“We’re beyond the depth of the Steinke Hoods,” escape equipment that included full body suits, thermal protection, and a life raft. Budget cuts had eliminated funding for more advanced solutions.

XO pointed toward a darker expanse of black just yards from the sub. “No telling how deep that crevice is.”

“Gather the crew in the Forward compartment. Seal all other compartments. Ration water. Start O2 candles when levels reach 50% normal. Did the message buoy launch?”

“Yes, sir.”

That was a relief. The Deep Submergence Rescue Vehicle (DSRV) deployed in emergencies from shore couldn’t assist if it didn’t know they needed help.

Book information:

 

Title and author: To Hunt a Sub by J. Murray

 

Release Date: August 15, 2016 by Structured Learning available now on Amazon

 

Genre: Thriller

 

Cover by: Paper and Sage 

..

Available now at Amazon  www.amazon.com/dp/B01K7VSPBW

 

Jacqui bio jmm pic (2)

Author bio:

Jacqui Murray is the author of the popular Building a Midshipman, the story of her daughter’s journey from high school to United States Naval Academy. She is the author/editor of over a hundred books on integrating tech into education, adjunct professor of technology in education, webmaster for four blogs, an Amazon Vine Voice book reviewer,  a columnist for TeachHUB, Editorial Review Board member for Journal for Computing Teachers, monthly contributor to Today’s Author and a freelance journalist on tech ed topics. You can find her books at her publisher’s website, Structured Learning.

Visit Jacqui:

http://twitter.com/worddreams

http://facebook.com/kali.delamagente

http://pinterest.com/askatechteacher

http://linkedin.com/in/jacquimurray

One Lovely Blog Award – Toni Pike

one-lovely-blog-award

 

 Thank you so much to my newest blogging friend and author Toni Pike for nominating me for the One Lovely Blog Award.

 

I’m always touched when someone thinks of me and honors me with an award. I’ve been blessed to have many. And as I can’t bring myself to post an ‘Award-Free’ blog zone, and my protocol has always been not to single out any one person who is deserving, I welcome all my blogging friends here to copy and paste this award and post it to your own blog from me to you because I enjoy all of your blogs.

 

And if you wish to share and nominate others, the rules are posted below.

 

1. Thank the lovely person who nominated your blog and follow them.

2. Display the award and add this set of rules to your post so that your            nominees will know what to do.

3. Nominate 15 other great blogs listing them in your post and notifying          them via a link in one of their blog posts.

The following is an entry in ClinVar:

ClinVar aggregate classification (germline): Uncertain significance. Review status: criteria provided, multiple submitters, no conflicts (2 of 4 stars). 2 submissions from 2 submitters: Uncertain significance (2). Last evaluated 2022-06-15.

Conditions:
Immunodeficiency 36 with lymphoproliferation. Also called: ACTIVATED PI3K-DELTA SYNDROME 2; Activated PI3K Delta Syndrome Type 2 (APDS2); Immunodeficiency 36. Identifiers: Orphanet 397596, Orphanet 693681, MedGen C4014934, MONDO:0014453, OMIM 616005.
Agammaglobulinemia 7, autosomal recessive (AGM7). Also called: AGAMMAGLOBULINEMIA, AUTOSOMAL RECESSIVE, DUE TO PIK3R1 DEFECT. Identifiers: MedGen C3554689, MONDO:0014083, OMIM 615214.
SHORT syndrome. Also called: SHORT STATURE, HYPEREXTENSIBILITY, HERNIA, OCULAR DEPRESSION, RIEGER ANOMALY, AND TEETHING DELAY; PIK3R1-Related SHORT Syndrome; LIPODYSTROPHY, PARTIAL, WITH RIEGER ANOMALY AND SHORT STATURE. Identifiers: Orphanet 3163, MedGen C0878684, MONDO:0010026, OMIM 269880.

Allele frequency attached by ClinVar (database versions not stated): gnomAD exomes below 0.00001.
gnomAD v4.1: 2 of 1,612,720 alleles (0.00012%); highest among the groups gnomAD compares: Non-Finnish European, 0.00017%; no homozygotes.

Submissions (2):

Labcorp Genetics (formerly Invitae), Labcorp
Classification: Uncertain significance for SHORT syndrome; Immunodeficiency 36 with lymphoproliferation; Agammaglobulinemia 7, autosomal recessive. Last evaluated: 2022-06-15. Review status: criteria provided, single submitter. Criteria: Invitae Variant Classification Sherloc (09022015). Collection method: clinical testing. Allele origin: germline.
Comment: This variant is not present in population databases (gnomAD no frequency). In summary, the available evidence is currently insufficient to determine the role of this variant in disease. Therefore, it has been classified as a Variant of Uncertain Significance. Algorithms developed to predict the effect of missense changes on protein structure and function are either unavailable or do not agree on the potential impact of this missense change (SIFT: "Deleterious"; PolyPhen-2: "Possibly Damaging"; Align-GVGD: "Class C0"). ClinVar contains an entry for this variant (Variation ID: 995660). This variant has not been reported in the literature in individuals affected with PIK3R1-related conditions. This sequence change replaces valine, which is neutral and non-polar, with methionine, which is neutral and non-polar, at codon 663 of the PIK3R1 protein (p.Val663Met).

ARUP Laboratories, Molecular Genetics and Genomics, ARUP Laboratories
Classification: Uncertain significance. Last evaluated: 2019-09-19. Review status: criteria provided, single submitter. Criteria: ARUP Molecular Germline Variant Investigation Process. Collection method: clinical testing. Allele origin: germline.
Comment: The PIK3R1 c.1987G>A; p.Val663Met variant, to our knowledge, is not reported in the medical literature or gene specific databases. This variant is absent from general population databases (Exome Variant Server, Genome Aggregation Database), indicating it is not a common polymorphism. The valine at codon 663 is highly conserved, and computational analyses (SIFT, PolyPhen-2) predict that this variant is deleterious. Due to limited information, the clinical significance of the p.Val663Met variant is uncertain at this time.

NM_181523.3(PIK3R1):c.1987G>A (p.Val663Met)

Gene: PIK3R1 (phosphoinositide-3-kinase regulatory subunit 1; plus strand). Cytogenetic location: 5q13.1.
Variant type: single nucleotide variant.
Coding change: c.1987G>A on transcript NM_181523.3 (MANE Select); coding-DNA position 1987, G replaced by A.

4. List 7 interesting facts about yourself to the post.

 

I can’t think of anything exciting about me in this current moment because I’m squeezing in this post in gratitude to Toni, and my plate runneth over with all things editing and blurb writing for my upcoming book. So I’ll keep it short with my 7 things about me:

 

I’m: Driven, Optimistic, Inquisitive, Empowering, Loyal, Friendly, Compassionate

 

 

 

Source: One Lovely Blog Award – Toni Pike

What Makes Bad #Writing? | BREVITY’s Nonfiction Blog

Festisite Reblog

I came across this interesting article On Brevity’s Nonfiction Blog. The article speaks of writing a compelling story, not just what we as writers feel would be a great story, but what it takes to make it a good story.

 

We’ve all read a bad book. Most of us have read a bad published book; many of us have read a bad manuscript, perhaps a friend-of-a-friend’s, that we were obligated to read to the bitter end. And then tell the author something noncommittal and encouraging. . . Continue Reading

 

Source: What Makes Bad Writing? | BREVITY’s Nonfiction Blog

What do we get from #Writing #Book #Reviews?

book review by DG

We’ve all come across many blogs posting reviews of books read. And as writers, we all know that receiving a great review inspires us and helps keep us motivated in knowing our words were inspiring and/or enjoyable to readers. There are many benefits to writing a book review for a book we enjoyed and sharing it on our blogs.

  • We are sharing valuable information for other readers to learn about that book. Perhaps they aren’t familiar with the book and our review has piqued their curiosity.